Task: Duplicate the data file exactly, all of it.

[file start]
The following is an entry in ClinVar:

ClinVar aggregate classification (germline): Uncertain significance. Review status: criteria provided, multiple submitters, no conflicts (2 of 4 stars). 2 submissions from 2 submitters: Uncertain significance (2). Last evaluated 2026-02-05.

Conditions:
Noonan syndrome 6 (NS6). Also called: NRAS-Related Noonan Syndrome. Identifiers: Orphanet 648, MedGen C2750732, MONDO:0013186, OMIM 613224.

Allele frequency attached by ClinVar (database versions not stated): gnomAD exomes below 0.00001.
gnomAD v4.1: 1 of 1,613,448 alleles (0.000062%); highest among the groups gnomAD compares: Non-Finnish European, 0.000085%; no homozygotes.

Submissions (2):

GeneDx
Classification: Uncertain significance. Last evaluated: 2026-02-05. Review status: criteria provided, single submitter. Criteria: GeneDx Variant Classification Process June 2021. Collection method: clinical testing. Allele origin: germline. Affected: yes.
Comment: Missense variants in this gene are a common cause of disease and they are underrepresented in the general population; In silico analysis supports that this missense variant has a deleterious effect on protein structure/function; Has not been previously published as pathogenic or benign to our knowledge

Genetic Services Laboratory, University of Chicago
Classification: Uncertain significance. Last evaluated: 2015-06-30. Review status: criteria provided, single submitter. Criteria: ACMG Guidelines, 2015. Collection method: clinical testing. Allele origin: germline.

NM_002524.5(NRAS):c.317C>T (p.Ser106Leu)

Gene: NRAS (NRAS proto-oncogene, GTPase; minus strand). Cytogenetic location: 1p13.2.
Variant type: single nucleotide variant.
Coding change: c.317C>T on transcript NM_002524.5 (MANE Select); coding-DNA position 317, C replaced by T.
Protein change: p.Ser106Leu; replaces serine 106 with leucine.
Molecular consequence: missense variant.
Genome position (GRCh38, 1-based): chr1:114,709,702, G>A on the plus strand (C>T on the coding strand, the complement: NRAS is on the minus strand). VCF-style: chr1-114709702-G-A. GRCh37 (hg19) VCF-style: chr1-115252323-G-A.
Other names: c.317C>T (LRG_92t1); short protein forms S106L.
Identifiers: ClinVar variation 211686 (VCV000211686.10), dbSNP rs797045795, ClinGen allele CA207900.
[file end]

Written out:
The following is an entry in ClinVar:

ClinVar aggregate classification (germline): Uncertain significance. Review status: criteria provided, multiple submitters, no conflicts (2 of 4 stars). 2 submissions from 2 submitters: Uncertain significance (2). Last evaluated 2026-02-05.

Conditions:
Noonan syndrome 6 (NS6). Also called: NRAS-Related Noonan Syndrome. Identifiers: Orphanet 648, MedGen C2750732, MONDO:0013186, OMIM 613224.

Allele frequency attached by ClinVar (database versions not stated): gnomAD exomes below 0.00001.
gnomAD v4.1: 1 of 1,613,448 alleles (0.000062%); highest among the groups gnomAD compares: Non-Finnish European, 0.000085%; no homozygotes.

Submissions (2):

GeneDx
Classification: Uncertain significance. Last evaluated: 2026-02-05. Review status: criteria provided, single submitter. Criteria: GeneDx Variant Classification Process June 2021. Collection method: clinical testing. Allele origin: germline. Affected: yes.
Comment: Missense variants in this gene are a common cause of disease and they are underrepresented in the general population; In silico analysis supports that this missense variant has a deleterious effect on protein structure/function; Has not been previously published as pathogenic or benign to our knowledge

Genetic Services Laboratory, University of Chicago
Classification: Uncertain significance. Last evaluated: 2015-06-30. Review status: criteria provided, single submitter. Criteria: ACMG Guidelines, 2015. Collection method: clinical testing. Allele origin: germline.

NM_002524.5(NRAS):c.317C>T (p.Ser106Leu)

Gene: NRAS (NRAS proto-oncogene, GTPase; minus strand). Cytogenetic location: 1p13.2.
Variant type: single nucleotide variant.
Coding change: c.317C>T on transcript NM_002524.5 (MANE Select); coding-DNA position 317, C replaced by T.
Protein change: p.Ser106Leu; replaces serine 106 with leucine.
Molecular consequence: missense variant.
Genome position (GRCh38, 1-based): chr1:114,709,702, G>A on the plus strand (C>T on the coding strand, the complement: NRAS is on the minus strand). VCF-style: chr1-114709702-G-A. GRCh37 (hg19) VCF-style: chr1-115252323-G-A.
Other names: c.317C>T (LRG_92t1); short protein forms S106L.
Identifiers: ClinVar variation 211686 (VCV000211686.10), dbSNP rs797045795, ClinGen allele CA207900.